The rise of the likes of Trump and Ma­rine Le Pen un­der­lines the fail­ure of education

The Star (Kenya) - - Voices - ALEX O AWITI Direc­tor, the East African In­sti­tute at Aga Khan

Ev­ery­where, from the de­vel­oped world to mid­dlein­come economies, to the so-called de­vel­op­ing world, cit­i­zens and politi­cians are paral­ysed by stag­nant or fall­ing wages and stag­gered by ris­ing un­em­ploy­ment.

Across the world, the un­der­class is ris­ing up and is de­mand­ing its fair share of pros­per­ity, which re­mains trapped within the elite class. There is no such a thing as trickle down.

Here in East Africa, GDP growth is high, sus­tained and un­prece­dented.

How­ever, such growth has failed to gen­er­ate em­ploy­ment for a surg­ing youth­ful pop­u­la­tion.

One in ev­ery two grad­u­ates from our uni­ver­si­ties can­not find work.

At the same time, em­ploy­ers across the East African Com­mu­nity lament that one in ev­ery two grad­u­ates are un­fit for work.

Anger among the un­der­class has trig­gered a po­lit­i­cal tsunami, which is shak­ing the po­lit­i­cal es­tab­lish­ment and the elite to the core.

The Bri­tish un­der­class gave us Brexit. The un­der­class of the Rust Belt just put Don­ald Trump in the White House. Fear of im­mi­grants and ris­ing na­tion­al­ism among the French un­der­class could launch Ma­rine Le Pen.

Here at home the po­lit­i­cal elite mo­bilises the un­der­class along petty eth­nic griev­ance or false en­ti­tle­ment to ac­quire or re­tain power.

In coun­tries emerg­ing from civil war, the elite in­oc­u­late the un­der­class with a vir­u­lent nar­ra­tive of an im­mi­nent re­turn to may­hem and geno­cide.

The forces of glob­al­i­sa­tion, ad­vances in tech­nol­ogy and au­to­ma­tion — ro­bot­ics and ar­ti­fi­cial in­tel­li­gence — a knowl­edge-based econ­omy and the flow of global cap­i­tal are con­verg­ing to re­de­fine work and jobs.

It is es­ti­mated that about 75 mil­lion jobs as we know them to­day could be wiped out in the next two decades.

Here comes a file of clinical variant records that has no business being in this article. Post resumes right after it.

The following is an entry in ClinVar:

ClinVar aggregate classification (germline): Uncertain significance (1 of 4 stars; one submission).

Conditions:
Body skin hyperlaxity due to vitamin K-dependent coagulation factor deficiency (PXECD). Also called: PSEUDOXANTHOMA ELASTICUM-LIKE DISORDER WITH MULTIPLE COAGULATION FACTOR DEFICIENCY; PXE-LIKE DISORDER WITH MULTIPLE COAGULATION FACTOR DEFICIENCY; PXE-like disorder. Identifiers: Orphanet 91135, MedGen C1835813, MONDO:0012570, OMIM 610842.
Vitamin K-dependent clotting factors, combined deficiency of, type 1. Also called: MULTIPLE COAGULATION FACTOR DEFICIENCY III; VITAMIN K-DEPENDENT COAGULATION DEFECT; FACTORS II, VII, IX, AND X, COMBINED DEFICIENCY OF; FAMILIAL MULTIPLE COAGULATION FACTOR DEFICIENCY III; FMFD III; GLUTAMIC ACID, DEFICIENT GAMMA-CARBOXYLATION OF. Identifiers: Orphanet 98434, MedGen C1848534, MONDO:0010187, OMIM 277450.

But politi­cians in­hib­ited by imag­i­na­tion, per­suaded by plain de­nial and dis­hon­esty are scape­goat­ing and con­struct­ing all kinds of prob­lems, in­clud­ing the Chi­nese, the Mex­i­cans, the Euro­pean Union, im­mi­grants, civil war and other tribes.

The rise of far-right politi­cians such as Trump or Ma­rine Le Pen and the en­durance of cor­rupt po­lit­i­cal elites in some African coun­tries un­der­lines the fail­ure of education and train­ing in­fra­struc­ture to re­spond ro­bustly and adap­tively to the post-in­dus­trial econ­omy.

Jobs, as we know them, are go­ing away. The mil­len­nial gen­er­a­tion changes jobs ev­ery two years or less. Full-time work is no more. About 40 per cent of workers in the United States are con­tin­gent.

A job, with all its trap­pings such as job ti­tle and job de­scrip­tions, will soon be an­ti­quated.

Work­place struc­tures are also chang­ing. The Cor­po­rate Lad­der is quaint. We are get­ting into the age of The Cor­po­rate Lat­tice, and work is about teams, col­lab­o­ra­tion, life­long learn­ing and trans­fer­able skills.

Education must change to re­spond to pre­pare cit­i­zens for a new age.

Our education sys­tems must re­form to pre­pare cit­i­zens for the new econ­omy in a glob­alised world where prob­lems are not de­liv­ered in dis­ci­plinary boxes, and where so­lu­tions de­mand in­ter­dis­ci­pli­nary and com­plex rea­son­ing.

Cap­i­tal­is­ing on the fears of the un­der­class and fan­ning their fury at the bal­lot to pro­duce out­comes such as Trump and Brexit will not yield jobs and eco­nomic se­cu­rity.

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